Behind the Headlines: Jewish Groups Have Eye on Congress As Lawmakers Rush to Complete Work
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Behind the Headlines: Jewish Groups Have Eye on Congress As Lawmakers Rush to Complete Work

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Lawmakers have returned from their Labor Day recess raring to tackle a heavy legislative agenda before the 101st Congress adjourns less than a month from now in early October.

Jewish groups are eyeing developments on Capitol Hill cautiously as legislators rush to complete business so they can campaign full-time for re-election in November.

The biggest single issue facing Congress is how to bridge an $85 billion shortfall in the government’s projected 1991 deficit to avoid massive across-the-board budget cuts that will take effect Oct. 1 if a solution is not found.

While a number of other pieces of major legislation are pending, there appears to be little time for issues not germane to the 13 appropriations bills that must still be approved before the start of the new fiscal year.

That means such major legislation as a landmark child-care bill and one reforming campaign financing are safe bets for the back burner, barring a rare “lame-duck” session in December, which has not occurred since 1982.

The Senate also will be preoccupied, beginning Thursday, with confirmation hearings for New Hampshire Supreme Court Justice David Souter, who has been nominated to fill the vacancy on the U.S. Supreme Court created when Justice William Brennan Jr. suddenly resigned in July.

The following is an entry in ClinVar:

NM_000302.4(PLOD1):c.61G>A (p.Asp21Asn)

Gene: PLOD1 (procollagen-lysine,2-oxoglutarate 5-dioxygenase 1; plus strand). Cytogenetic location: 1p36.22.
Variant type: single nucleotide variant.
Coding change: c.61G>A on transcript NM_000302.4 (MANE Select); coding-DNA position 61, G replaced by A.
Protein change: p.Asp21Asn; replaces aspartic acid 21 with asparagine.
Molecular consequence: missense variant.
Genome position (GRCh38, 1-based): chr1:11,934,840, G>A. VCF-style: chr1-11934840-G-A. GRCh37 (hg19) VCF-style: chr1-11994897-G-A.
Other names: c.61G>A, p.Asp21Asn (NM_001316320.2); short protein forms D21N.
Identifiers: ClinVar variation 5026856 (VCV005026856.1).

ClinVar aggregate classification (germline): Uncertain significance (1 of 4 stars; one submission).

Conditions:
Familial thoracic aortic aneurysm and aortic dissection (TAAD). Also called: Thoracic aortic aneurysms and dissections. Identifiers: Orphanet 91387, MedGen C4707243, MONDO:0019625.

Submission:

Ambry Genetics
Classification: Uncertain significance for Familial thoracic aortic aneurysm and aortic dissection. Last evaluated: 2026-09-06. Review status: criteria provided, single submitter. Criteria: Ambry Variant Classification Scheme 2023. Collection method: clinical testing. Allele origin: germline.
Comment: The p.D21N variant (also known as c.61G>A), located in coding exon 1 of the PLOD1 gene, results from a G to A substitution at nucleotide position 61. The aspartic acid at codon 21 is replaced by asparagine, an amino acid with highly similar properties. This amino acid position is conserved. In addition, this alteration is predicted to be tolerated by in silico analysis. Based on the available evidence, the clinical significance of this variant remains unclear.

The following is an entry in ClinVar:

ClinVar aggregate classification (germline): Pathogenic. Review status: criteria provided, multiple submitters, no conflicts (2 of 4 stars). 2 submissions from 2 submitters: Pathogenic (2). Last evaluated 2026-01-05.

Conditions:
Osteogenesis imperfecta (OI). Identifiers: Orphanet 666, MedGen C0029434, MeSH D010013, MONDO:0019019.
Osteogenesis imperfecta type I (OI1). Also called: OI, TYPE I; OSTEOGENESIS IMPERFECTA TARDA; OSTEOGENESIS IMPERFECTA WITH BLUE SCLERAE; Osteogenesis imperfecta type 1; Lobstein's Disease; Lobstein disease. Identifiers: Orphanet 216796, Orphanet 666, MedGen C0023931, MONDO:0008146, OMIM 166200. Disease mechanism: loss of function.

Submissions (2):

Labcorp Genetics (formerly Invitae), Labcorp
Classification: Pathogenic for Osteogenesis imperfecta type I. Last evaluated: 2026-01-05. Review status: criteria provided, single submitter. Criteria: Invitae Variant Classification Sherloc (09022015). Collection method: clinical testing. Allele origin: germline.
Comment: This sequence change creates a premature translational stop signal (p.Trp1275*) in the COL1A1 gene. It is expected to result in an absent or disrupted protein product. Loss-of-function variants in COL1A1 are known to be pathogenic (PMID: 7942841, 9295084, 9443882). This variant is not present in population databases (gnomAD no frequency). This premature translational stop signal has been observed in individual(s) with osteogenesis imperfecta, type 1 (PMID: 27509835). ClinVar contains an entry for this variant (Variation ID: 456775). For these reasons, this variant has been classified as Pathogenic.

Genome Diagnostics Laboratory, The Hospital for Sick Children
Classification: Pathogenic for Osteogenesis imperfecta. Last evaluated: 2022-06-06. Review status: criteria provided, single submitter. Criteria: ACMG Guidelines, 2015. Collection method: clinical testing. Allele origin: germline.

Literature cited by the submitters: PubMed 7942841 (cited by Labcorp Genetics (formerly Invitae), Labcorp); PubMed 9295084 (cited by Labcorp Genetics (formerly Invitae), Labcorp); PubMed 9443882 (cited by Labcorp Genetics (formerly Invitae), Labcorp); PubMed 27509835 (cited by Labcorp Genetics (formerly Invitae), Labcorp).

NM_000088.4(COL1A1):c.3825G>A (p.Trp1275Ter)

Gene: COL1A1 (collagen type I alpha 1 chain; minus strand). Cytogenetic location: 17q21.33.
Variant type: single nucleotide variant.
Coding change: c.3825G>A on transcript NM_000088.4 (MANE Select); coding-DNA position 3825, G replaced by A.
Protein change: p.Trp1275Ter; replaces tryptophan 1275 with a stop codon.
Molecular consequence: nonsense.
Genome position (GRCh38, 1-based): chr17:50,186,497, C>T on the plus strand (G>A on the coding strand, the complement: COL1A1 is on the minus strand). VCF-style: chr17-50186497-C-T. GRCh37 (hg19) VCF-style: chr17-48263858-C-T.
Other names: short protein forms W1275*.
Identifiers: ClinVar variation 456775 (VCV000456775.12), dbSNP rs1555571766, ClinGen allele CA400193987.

The American Jewish Congress has submitted 10 sample questions for the Senate Judiciary Committee to ask Souter, covering a number of issues, including church-state concerns and reproductive freedom, otherwise known as abortion rights.


Abortion battles are also expected to erupt on the floors of the respective chambers, when three separate bills are debated:

The District of Columbia spending bill. Congress will consider allowing locally, as well as federally, raised funds to pay for poor women’s abortions in cases of incest, rape or certain health reasons. Current law allows both types of funds to be used only for abortions in instances where the mother’s life is imperiled. President Bush successfully vetoed the bill last year after Congress tried to enact the broader language.

The labor, health and human services, and education spending bill. Most Jewish groups favor a proposal to allow Medicaid to be used to finance abortions in cases of incest or rape, as was the case between 1973 and 1981. Under current law, Medicaid can be used to pay for abortions only when the mother’s life is endangered.

The foreign operations spending bill, also known as the foreign aid bill. The House of Representatives voted earlier this summer to bar Planned Parenthood and the U.N. Population Fund from distributing $3 million in Romania for family planning. The Senate may also vote on the matter.

An estimated $220 million in U.S. funds were spent last year by the State Department’s Agency for International Development for family planning, but those funds are used to educate foreigners only about natural forms of childbirth, such as the “rhythm method.”